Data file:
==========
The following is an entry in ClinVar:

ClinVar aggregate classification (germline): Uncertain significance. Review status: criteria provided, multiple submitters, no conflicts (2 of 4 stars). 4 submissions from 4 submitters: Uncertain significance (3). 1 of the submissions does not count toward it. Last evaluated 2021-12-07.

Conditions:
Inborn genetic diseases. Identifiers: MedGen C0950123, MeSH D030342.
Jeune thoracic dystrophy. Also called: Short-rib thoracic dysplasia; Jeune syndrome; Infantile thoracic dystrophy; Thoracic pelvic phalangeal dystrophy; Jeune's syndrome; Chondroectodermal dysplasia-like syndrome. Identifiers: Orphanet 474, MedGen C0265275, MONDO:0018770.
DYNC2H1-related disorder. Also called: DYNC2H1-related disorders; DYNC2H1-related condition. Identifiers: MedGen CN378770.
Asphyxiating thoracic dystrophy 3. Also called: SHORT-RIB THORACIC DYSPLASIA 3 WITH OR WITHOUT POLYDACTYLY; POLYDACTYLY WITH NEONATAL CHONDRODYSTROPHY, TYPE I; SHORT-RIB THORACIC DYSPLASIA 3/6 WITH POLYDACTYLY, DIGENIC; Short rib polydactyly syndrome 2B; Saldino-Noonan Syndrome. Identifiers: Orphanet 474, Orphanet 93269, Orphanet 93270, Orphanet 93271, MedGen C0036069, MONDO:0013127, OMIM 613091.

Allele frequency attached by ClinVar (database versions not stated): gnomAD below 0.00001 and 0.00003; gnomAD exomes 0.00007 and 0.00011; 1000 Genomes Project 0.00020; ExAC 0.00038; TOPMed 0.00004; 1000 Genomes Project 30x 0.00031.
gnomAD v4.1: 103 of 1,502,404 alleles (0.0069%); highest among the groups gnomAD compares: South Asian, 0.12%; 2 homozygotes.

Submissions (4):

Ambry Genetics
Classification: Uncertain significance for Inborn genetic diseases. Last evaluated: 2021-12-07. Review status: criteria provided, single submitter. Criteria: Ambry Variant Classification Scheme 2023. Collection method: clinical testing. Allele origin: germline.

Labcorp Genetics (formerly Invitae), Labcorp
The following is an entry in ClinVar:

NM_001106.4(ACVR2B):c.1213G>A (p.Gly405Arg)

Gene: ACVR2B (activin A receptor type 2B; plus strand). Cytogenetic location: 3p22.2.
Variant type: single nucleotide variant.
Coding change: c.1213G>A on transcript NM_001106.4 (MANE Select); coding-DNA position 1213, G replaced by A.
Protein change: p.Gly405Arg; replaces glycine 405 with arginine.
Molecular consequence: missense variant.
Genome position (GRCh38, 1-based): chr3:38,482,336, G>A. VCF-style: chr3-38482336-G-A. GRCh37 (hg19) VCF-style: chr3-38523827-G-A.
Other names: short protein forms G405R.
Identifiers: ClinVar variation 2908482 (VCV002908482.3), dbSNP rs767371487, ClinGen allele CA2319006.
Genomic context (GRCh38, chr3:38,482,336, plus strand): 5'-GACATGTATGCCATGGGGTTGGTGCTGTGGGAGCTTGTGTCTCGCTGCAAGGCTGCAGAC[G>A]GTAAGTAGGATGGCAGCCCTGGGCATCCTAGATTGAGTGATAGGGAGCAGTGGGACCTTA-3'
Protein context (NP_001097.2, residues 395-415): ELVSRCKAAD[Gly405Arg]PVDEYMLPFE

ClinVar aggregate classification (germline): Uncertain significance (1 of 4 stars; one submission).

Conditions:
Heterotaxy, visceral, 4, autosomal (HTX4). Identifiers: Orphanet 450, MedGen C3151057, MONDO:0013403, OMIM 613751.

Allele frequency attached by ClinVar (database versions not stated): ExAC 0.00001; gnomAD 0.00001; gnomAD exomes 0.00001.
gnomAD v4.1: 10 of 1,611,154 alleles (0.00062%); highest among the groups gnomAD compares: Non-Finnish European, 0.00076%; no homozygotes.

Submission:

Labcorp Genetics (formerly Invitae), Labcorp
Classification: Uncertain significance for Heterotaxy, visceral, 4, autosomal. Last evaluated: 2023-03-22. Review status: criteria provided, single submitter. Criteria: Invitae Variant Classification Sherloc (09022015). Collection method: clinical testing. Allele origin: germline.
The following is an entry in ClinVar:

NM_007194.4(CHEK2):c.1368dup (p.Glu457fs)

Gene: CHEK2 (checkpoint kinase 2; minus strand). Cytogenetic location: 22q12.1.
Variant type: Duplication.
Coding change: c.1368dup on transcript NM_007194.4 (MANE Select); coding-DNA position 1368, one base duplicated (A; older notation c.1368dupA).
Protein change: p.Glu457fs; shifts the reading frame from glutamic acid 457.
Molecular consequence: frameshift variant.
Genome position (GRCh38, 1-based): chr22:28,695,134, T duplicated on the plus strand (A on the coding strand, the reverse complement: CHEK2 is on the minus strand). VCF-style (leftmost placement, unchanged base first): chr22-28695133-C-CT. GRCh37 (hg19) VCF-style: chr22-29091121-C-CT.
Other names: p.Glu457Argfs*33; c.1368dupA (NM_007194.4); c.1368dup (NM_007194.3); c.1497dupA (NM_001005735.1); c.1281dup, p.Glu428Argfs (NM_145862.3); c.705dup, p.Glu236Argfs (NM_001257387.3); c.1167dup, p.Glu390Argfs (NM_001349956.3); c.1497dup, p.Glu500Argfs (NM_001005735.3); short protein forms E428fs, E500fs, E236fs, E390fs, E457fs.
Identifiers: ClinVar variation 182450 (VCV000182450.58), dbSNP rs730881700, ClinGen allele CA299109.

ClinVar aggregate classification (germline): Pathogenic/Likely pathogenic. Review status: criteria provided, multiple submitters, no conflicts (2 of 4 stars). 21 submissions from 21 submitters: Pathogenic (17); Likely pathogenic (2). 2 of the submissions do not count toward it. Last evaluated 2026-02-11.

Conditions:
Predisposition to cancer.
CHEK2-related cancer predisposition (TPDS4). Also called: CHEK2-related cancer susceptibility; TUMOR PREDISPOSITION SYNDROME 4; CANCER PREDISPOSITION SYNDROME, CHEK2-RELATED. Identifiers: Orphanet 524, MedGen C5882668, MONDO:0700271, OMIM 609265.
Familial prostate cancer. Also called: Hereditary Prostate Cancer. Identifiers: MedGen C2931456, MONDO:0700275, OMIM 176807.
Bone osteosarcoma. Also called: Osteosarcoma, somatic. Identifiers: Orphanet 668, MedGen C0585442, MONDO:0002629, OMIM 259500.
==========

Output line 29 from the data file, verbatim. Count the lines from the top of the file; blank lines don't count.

Allele frequency attached by ClinVar (database versions not stated): ExAC 0.00001; gnomAD 0.00001; gnomAD exomes 0.00001.